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Friday, April 4, 2014

ECON 101 -- The Truth Behind the Con

There was a time, not too long ago, when money increased in value for the owner when saved.  The longer he could wait to buy something with it, the more he could buy!  The fancy name for that situation is "deflationary" money.  A deflationary money system works really great for us common folks.  Prices are usually falling and people get more for less because the money increases in value!  I jest you not.  We still experience this a little with products like electronics.  The longer you can wait to buy a computer, the better and faster it is, or else it will cost less in a few months.   Wouldn't it be nice if everything got less expensive.  What if it got easier to make a decent living, take care of a family, and still easily save up enough for when we are old?  Whole civilizations have enjoyed such conditions for generations throughout all of their economy.  They didn't have electronics back then, but homes and food and transportation steadily got better and more obtainable for everyone.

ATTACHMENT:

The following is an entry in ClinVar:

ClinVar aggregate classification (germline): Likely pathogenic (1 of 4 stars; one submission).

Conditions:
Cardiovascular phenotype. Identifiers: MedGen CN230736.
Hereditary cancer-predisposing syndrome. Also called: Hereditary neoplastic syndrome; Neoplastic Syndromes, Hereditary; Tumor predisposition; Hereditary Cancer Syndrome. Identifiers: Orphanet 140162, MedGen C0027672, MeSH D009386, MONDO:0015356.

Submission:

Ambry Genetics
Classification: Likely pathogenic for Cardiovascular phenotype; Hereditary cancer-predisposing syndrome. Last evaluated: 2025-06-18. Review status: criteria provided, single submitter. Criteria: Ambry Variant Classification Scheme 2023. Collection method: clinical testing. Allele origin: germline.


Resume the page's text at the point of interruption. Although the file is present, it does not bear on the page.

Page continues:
Unfortunately, about 100 years ago, some bright e"con"omists got together and figured out how to co-opt the above, completely natural, monetary system which utilized deflationary currencies like gold and silver.   Their agenda was to "tighten the screws" and improve the productivity of society ... i.e. force more work out of the people doing actual work.  We call these type of e"con"omists Keynesians today.  So, in the USA for example, where once we had property owned mostly by individuals, now ownership is concentrated in the hands of bankers and those who are connected to them.   What we see today is a natural result when one group of people can generate money for free, while another group of people (we-the-borrowers) must work for a little money whose value is always decreasing.  

For a common man, the robbery is a three-fanged strike.  First, the money he holds is always losing value.  Second, efforts to use "deflationary" currencies, like gold, are met harshly with capital gains taxes.  Third, whenever hard times hit, we-the-borrowers lose ownership of assets when payments are missed.  I hope I can paint this picture for all how perfect of a trap this is for we common men -- they can cause as much inflation as they want, we either take the losses from holding their cash or we pay income taxes on imagined gains if we try to store wealth elsewhere.   It would be easy for us to get out of the banker's trap if not for the income tax.  These two together, income tax and Keynesian e"con"omics are the perfect combination that enable the central command and control over all people.  The legal agreements on loans are the final blow which ultimately give bankers unearned control of the world's assets.